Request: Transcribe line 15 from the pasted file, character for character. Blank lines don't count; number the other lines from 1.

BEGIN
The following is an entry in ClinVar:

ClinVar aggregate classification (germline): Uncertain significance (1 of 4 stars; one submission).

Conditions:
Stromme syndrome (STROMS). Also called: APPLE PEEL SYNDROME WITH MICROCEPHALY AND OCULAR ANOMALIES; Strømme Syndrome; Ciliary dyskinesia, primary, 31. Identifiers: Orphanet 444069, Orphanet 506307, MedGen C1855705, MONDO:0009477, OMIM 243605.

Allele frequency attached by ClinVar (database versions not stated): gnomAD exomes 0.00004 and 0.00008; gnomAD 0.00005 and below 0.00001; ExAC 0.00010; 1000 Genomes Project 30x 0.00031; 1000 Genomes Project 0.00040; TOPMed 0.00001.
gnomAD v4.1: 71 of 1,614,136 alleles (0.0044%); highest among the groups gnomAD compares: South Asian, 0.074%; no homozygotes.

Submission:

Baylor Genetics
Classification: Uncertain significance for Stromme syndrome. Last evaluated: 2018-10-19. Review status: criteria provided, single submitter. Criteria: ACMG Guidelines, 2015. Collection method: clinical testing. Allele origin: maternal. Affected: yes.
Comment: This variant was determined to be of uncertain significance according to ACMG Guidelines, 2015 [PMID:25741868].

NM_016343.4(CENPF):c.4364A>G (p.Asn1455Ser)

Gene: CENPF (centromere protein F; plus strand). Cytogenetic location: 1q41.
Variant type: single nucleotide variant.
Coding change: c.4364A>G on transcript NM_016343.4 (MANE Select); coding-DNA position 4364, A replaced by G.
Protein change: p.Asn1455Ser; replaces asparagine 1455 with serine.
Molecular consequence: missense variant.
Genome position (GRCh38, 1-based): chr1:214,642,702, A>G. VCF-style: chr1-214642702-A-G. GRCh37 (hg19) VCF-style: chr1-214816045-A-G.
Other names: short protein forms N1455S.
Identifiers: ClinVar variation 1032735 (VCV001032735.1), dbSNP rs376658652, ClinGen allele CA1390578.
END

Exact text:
Protein change: p.Asn1455Ser; replaces asparagine 1455 with serine.